What there is to see: First of all you get to see the very unlikely dramatic sight of the huge steel hulk of the PLTD Apung 1 itself. At first it doesn't even look like a boat at all. Partly because it isn't really a boat. It's more like a giant black barge, rectangular in shape, with a diesel-powered generator station on top – housed in a white, window-less box and with a thin smokestack poking up at one end. 


This squarish block just sitting there is indeed a surreal sight to behold, located as it is right in the middle of a residential area. It no longer looks quite as bizarre as it used to in the first few years after the tsunami, though, because the site is now so heavily commodified and accompanied by other elements. 

First of all: you now have to go through a gate (and pay a small admission fee) to enter the "tsunami park", which is now also completely fenced in. Once inside you see that there are elevated walkways all around the ship, even a tall observation tower with a spiral staircase leading up. The former street that the boat sits across has been repaved, as well as the whole area, and turned into a kind of landscaped garden or park with cobblestones and concrete design elements as well as various plants.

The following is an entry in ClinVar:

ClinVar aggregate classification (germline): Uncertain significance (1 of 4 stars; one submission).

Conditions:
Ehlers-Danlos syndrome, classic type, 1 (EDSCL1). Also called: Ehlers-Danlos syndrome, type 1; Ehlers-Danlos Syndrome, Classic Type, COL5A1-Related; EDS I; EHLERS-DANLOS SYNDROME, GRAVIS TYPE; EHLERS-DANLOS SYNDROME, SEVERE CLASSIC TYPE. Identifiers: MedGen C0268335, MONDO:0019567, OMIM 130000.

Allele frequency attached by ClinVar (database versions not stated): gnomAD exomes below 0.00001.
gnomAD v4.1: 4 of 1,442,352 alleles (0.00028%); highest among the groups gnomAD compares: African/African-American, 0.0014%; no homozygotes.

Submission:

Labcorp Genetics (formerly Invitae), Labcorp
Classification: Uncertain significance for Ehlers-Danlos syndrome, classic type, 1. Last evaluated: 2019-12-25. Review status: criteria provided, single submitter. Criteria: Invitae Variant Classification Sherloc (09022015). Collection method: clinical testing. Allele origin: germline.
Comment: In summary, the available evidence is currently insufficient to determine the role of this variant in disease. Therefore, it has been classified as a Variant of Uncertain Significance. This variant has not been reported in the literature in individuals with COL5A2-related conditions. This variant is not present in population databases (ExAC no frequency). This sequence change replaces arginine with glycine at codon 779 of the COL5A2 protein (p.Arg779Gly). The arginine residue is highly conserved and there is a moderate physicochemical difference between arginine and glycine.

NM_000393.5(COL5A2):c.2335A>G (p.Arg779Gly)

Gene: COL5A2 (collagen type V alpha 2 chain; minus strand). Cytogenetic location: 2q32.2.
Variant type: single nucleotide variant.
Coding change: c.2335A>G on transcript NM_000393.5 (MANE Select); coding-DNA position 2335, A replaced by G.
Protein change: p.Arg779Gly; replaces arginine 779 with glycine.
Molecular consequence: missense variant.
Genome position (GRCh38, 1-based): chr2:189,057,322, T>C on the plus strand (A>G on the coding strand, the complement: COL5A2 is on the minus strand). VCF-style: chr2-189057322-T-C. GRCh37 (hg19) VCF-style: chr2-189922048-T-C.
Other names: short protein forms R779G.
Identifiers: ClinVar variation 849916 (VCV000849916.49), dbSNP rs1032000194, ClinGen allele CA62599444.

To the right stand the hollow ruins of a house destroyed by the tsunami (presumably). Next to it is the approach ramp leading to the ship's deck. Once on board you can just go exploring the different levels of the vessel, but not the inside (at least as far as I could make out). 

There are bits of rusting technology, winches, pipes, etc., along with new additions: in particular the coin-operated telescopes on the top deck – of the same sort you find all over the world where there are viewpoints, be it on the Eiffel Tower or the Empire State Building.
When I was there it was Hari Raya (or Eid, the end-of-Ramadan public holiday in the Muslim world – cf. Tsunami Museum) and there were hundreds of other visitors about, mainly locals (from what I could gather). This gave the site a strange theme-park kind of atmosphere. 

(Those telescopes were popular – people were queuing for them!) It was all a bit out of keeping with this actually being a place of tragedy. This was brought home by my guide when he pointed out that the vessel sits on top of what would have been two houses - presumably with the remains of their equally squashed inhabitants still inside them. At the site itself, however, this aspect isn't particularly pointed out as far as I could tell.